The numbers will tell the story.

      • willem post says:

        Ed,

        The UK is planning to build a 1,200 MW wind turbine plant, 75 miles offshore, in the North Sea. It will have 174 wind turbines, at 6.9 MW each, 623-ft tall. The capital cost will be $5.429 billion, or $4,524,000/MW, excluding financing and amortization costs.

        The production would be about 1200 x 8760 x 0.45 = 4,730,400 MWh/y. The average output would be 0.45 x 1200 = 540 MW, but the minimum output could be near-zero MW, or up to about 1,100 MW.

        Energy will be sold at 20.3 c/kWh, whereas current grid prices are 5.1 c/kWh. The difference, totaling $6.1 billion over the 25-year life, will be charged to users as a surcharge on their electric bills.

        Europe HAS to resort to such expensive energy production systems, because it has few onshore areas with adequate wind, and these areas are too densely populated.

        http://infrastructure.planninginspectorate.gov.uk/wp-content/ipc/uploads/projects/EN010033/2.%20Post-Submission/Representations/ExA%20Questions/Appendix%20CC%20-%20Socio-economic%20Assessment%20Methodology%20Note.pdf

        It would be unwise for the US to have build-outs of offshore wind turbine plants off the Atlantic coast, as the Great Plains would provide a much greater quantity of energy at about 5 – 6 c/kWh, with minimal subsidies.

        See URL for explanation
        http://theenergycollective.com/willem-post/2308156/economics-batteries-stabilizing-and-storage-distribution-grids

        • A C Osborn says:

          There-in lays the complete Fallacy of Green thinking.
          Using the HAS to, the EU does not HAVE to do anything with Wind Turbines at all, as Ed has pointed out, it is a total waste of Time, Money and more importantly Energy.

          • Willem post says:

            A.C.
            I agree, but if the UK stays committed to wind in the sea, sort of like a nostalgic Britannia ruling the waves, then it has to build these wind turbine systems.

            However, if ever the UK comes to its senses, then it would build out nuclear, including modular nuclear, fast breeders.

        • edhoskins says:

          Willem you say

          “The UK is planning to build a 1,200 MW wind turbine plant, 75 miles offshore, in the North Sea. It will have 174 wind turbines, at 6.9 MW each, 623-ft tall. The capital cost will be $5.429 billion, or $4,524,000/MW, excluding financing and amortization costs.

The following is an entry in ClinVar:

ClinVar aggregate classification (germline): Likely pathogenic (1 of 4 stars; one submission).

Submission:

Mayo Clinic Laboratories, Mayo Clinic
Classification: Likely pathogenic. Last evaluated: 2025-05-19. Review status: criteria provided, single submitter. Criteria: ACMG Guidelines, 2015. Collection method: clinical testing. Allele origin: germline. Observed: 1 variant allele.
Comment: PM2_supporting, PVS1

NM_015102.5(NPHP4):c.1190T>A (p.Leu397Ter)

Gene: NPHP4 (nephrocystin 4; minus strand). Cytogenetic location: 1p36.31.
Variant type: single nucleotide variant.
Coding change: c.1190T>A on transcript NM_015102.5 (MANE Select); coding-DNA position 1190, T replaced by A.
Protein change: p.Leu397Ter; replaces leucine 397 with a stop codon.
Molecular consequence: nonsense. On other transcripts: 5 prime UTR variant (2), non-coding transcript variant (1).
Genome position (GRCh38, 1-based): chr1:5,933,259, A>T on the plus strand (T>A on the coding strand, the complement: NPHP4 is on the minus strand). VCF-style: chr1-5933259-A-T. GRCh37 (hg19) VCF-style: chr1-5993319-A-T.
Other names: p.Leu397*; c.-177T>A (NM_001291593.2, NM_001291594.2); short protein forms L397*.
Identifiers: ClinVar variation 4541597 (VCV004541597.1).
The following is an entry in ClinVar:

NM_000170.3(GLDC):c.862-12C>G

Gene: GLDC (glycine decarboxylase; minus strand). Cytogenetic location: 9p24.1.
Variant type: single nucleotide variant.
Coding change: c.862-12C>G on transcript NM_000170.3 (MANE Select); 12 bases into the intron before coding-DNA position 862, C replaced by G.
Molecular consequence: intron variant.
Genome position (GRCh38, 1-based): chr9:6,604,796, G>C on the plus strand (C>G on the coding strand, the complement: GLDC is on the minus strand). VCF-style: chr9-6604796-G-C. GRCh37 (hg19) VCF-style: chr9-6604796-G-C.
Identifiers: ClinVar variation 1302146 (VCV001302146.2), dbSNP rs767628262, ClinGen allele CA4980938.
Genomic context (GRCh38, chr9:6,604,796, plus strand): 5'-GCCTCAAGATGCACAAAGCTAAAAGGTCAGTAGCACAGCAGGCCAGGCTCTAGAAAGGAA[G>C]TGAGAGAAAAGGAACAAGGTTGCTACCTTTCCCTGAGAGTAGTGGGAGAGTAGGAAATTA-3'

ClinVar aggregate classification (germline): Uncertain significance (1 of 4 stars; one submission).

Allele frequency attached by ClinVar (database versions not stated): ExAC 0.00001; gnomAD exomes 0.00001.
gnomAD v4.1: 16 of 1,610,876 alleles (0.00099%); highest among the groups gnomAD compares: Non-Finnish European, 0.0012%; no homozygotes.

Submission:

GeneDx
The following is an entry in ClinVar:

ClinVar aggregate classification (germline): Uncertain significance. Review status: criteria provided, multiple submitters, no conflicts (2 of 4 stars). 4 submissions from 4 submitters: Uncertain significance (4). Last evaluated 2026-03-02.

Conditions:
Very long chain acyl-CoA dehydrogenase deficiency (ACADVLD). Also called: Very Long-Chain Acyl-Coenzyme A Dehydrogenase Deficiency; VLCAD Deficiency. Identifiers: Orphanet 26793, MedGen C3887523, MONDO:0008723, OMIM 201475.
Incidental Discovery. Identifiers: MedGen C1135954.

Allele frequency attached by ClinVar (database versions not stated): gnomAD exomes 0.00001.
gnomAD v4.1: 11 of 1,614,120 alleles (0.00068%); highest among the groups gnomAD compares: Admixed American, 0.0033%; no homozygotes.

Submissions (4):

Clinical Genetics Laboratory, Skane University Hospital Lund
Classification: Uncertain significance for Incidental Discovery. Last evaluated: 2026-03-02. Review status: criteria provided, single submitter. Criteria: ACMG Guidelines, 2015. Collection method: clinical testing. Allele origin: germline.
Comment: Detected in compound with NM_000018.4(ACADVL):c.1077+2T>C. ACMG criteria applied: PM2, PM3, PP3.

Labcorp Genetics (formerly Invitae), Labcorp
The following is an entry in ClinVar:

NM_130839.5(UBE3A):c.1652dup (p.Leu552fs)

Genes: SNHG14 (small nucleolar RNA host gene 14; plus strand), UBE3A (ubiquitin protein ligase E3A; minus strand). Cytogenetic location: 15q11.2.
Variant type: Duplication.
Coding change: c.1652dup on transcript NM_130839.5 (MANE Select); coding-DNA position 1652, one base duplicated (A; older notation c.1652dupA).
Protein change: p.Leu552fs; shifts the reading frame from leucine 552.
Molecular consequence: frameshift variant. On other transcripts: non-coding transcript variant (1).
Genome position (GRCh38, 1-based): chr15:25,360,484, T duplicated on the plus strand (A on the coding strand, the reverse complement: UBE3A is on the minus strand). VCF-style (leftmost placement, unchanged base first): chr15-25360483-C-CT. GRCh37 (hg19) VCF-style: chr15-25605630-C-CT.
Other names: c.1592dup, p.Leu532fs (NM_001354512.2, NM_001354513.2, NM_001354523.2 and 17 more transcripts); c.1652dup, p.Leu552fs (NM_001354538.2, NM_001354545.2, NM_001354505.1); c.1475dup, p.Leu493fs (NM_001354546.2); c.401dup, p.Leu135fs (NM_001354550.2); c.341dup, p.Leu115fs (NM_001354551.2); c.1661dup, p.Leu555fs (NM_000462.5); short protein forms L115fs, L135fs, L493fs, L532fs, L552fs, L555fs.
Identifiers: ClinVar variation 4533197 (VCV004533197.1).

The production would be about 1200 x 8760 x 0.45 = 4,730,400 MWh/y. The average output would be 0.45 x 1200 = 540 MW, but the minimum output could be near-zero MW, or up to about 1,100 MW”.

          You may be in error with your assumption of the 45% capacity ratio.

          The newly announced mega wind farm in the North Sea with 6.9MW each X 174 = nameplate capacity ~1200MW for a price of ~$5.5billion
          With the stated capacity factor of 45% gives an output of 540MW about ½ GW or ~$10billion/GW.

          This is about half the output capacity of a normal 1GW gas fired generating station for a capital cost of about $1billion / GW, resulting in a comparative ratio of 10:1.

          But the Renewable Energy Foundation reports that Offshore wind power capacity performance in UK waters only ranges from an absolute maximum of ~31% to 24% in 2014, with an overall average of 25% since 2004. A 25% capacity factor gives a comparative capital value of ~$18billion/GW or a comparative capital cost ratio of 18:1.

          see: http://www.ref.org.uk/generators/group/index.php?group=yr

          When consideration is given to the additional costs experienced with Offshore electricity generation for maintenance, their rapid deterioration and limited service life, those cost factors are likely to be further exceeded.

  5. Stuart says:

    I dislike it when people chart completely different parameters on the same figure.

    For example, charting the annual *growth* of Chinese emissions with annual emissions of European countries just confuses things. One is MTe/yr and one is MTe/yr^2.

    Also the charts titled “cumulative emissions” are not cumulative at all, unless we are to believe developed countries have net negative emissions in recent years?

    Treat the data and the presentation of data with extreme care, otherwise any point you are trying to make is just lost.